Audience Insights: Monday Still a Fun Day for ESPN
They always left the Carpenters feeling down. The Mamas and the Papas said you can’t trust them. The Bangles spent theirs wishing it was Sunday. Even Garfield the cartoon cat famously loathed them.
For football fans, though, Mondays – more specifically, Monday nights – have long been a high point, with marquee NFL matchups showcased in primetime to cap off each week of the season. Beginning with the 2006 season, ESPN has been the home for Monday Night Football, which has consistently ranked among the most-watched series on Cable.
But this season, some things about Monday nights are a bit different. While ESPN is still the flagship network for Monday Night Football, sister network ABC has announced plans to bolster its fall programming lineup by airing or simulcasting MNF games every week of the season. While not the first time ABC has turned to Cable for programming assistance (the network picked up USA’s “Monk” to spice up its summer slate back in 2002), this season’s Monday move has sparked questions about potential impacts to ESPN’s Monday Night Football viewership.
The inquiring minds on our Audience Insights team have studied the film for the first four weeks of action – approximately a quarter of the season – and determined that ESPN continues to “move the chains” when it comes to attracting a Monday-night fanbase that is attractive to advertisers.
Here now is a rundown of key early-season stats from what is shaping up to be another game-winning drive for ESPN:
FIRST DOWN: ESPN is delivering a younger MNF audience.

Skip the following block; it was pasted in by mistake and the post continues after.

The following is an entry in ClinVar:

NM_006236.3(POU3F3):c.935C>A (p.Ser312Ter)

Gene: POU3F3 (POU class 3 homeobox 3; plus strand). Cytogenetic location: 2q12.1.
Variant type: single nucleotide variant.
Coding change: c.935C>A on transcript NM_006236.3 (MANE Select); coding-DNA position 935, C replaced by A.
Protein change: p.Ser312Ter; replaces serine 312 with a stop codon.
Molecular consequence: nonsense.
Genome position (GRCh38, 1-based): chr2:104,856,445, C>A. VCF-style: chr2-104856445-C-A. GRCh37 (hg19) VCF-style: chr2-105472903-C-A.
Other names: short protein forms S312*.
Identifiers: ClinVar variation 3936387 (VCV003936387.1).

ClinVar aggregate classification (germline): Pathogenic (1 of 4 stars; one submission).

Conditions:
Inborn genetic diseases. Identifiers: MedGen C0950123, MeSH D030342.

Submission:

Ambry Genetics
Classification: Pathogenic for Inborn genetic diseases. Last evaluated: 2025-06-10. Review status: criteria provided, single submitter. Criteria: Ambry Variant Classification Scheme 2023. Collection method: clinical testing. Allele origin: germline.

Based on Cox Media analysis of Nielsen national averages through the first four weeks of Monday Night Football this season, nearly half (45%) of ESPN’s adult MNF viewers are 18-49 years of age. By comparison, approximately two-thirds (67%) of ABC MNF viewers are 50 years of age or older. As a result, the estimated median age among ESPN Monday Night Football viewers is 51, compared to 57 for ABC.
SECOND DOWN: ESPN is delivering a more affluent MNF audience.
Similar analysis of Nielsen national income data reveals that ESPN’s Monday Night Football telecasts typically reach homes with higher median income levels. Through four games, the estimated median household income for ESPN’s MNF audience was nearly $99,000 – more than 14% higher than the ABC figure of just over $86,000.
THIRD DOWN: ESPN is outperforming ABC head-to-head among Men 25-54.
For the second and third weeks of the 2023 Monday Night Football season, ESPN and ABC aired completely different games. For Week 1 and Week 4, though, the two networks went head-to-head, simulcasting Bills-Jets on Sept. 11 and Seahawks-Giants on Oct. 2. During those two simulcast weeks, ESPN out-delivered ABC by nearly 29% in the core sports demographic of Men 25-54 – despite ESPN being available in 40% fewer homes than ABC nationwide.
With performances like that, ESPN’s coverage of Monday Night Football appears poised to continue brightening a much-maligned day of the week – giving football fans something to look forward to, while enabling advertisers to feel confident about their investment. By season’s end, here’s hoping we’re all looking back and echoing the words of the late Jimmy Buffett: “Come Monday, it’ll be alright!”
Questions? Use the form to the right to connect with a Marketing Expert or contact your local Cox Media team today!
Connect with a Marketing Expert
Share Post On Social
Stay On Top of the Newest Business and Marketing Insights
Sign up for our monthly newsletter to get the latest industry information, business trends and marketing updates.
Connect With Your Local Marketing Expert
You know your business. We know advertising. Together, we can bring your business to more people. Contact a member of our team today. We’d love to help you grow.